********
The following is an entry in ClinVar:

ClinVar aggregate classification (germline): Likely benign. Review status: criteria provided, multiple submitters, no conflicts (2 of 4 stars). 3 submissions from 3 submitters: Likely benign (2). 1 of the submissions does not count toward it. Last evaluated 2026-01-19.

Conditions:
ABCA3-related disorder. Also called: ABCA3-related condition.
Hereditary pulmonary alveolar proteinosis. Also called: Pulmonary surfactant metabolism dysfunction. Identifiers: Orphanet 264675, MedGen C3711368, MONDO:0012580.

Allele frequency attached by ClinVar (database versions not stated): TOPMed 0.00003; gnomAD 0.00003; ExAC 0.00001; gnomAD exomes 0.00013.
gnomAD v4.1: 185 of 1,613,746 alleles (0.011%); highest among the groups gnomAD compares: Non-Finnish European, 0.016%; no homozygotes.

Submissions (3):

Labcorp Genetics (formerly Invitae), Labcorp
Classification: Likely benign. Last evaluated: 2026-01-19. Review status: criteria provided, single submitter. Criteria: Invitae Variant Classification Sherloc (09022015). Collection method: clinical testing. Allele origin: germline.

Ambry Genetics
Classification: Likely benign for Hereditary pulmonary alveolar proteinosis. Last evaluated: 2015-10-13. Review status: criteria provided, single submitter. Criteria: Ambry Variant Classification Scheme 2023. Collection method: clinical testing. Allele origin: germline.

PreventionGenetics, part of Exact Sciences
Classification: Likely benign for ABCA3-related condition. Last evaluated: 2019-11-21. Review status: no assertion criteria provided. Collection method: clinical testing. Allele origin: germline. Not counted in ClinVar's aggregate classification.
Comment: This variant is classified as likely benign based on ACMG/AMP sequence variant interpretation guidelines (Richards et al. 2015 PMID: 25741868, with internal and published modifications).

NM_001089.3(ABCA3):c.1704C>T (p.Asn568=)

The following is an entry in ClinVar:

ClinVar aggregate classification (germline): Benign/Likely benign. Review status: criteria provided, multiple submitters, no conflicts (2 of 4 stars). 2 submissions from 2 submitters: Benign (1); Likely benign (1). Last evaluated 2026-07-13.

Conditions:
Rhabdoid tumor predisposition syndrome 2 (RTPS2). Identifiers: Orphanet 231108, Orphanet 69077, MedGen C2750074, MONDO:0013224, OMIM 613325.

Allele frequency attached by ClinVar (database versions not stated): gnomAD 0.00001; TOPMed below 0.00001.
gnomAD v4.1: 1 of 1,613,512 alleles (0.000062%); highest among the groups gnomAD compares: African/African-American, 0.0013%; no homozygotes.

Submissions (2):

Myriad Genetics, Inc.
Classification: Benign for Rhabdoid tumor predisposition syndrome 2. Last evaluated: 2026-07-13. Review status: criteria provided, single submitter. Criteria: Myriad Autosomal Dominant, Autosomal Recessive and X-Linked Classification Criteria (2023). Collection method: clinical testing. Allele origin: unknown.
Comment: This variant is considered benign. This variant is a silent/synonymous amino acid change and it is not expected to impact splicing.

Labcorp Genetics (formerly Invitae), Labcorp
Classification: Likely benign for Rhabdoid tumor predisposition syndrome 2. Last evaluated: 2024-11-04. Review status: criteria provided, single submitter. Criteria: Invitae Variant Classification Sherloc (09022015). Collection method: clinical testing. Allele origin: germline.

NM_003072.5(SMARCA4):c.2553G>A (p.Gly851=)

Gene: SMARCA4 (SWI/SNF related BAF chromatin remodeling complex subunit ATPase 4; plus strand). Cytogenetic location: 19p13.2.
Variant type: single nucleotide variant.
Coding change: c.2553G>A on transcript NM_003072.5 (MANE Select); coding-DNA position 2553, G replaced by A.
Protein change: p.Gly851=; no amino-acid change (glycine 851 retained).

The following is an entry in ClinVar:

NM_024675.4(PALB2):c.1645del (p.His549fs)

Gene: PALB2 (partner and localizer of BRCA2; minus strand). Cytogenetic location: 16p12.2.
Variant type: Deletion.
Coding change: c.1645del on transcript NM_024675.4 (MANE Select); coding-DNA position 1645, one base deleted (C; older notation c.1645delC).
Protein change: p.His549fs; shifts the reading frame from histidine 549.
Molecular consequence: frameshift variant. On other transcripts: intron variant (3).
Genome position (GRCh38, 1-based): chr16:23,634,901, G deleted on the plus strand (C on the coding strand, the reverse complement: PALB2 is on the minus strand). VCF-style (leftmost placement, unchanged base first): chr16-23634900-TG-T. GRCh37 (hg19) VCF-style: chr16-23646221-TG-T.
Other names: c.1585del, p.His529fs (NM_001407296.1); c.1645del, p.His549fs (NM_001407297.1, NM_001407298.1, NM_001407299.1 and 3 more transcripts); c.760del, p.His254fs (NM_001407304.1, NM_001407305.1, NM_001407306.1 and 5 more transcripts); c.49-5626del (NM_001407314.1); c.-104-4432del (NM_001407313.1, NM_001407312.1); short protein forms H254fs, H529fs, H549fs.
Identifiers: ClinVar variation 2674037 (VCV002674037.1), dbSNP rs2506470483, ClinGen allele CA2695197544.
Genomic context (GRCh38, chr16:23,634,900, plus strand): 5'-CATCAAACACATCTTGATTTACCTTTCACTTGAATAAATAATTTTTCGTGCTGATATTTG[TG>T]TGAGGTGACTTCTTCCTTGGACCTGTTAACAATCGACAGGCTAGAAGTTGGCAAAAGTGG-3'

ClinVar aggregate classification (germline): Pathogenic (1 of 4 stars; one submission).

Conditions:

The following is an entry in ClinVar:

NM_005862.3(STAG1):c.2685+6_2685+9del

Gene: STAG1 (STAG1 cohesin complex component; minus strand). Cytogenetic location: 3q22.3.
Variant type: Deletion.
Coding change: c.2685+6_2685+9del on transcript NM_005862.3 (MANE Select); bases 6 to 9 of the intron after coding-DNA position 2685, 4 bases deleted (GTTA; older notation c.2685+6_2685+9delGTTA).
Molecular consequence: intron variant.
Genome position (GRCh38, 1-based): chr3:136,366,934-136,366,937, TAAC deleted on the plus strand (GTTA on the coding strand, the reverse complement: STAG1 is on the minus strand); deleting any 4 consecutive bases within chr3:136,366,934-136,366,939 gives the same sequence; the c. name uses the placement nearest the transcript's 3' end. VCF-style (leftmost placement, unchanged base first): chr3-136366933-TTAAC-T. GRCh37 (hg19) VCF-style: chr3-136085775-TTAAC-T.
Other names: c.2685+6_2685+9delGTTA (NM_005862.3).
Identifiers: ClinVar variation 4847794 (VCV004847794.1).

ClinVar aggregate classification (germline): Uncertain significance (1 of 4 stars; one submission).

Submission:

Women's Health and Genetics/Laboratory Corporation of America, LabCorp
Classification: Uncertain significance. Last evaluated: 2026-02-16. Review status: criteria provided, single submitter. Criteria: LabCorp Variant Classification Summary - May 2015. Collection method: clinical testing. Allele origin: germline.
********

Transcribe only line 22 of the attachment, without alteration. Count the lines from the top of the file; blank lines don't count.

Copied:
gnomAD v4.1: 1 of 1,613,512 alleles (0.000062%); highest among the groups gnomAD compares: African/African-American, 0.0013%; no homozygotes.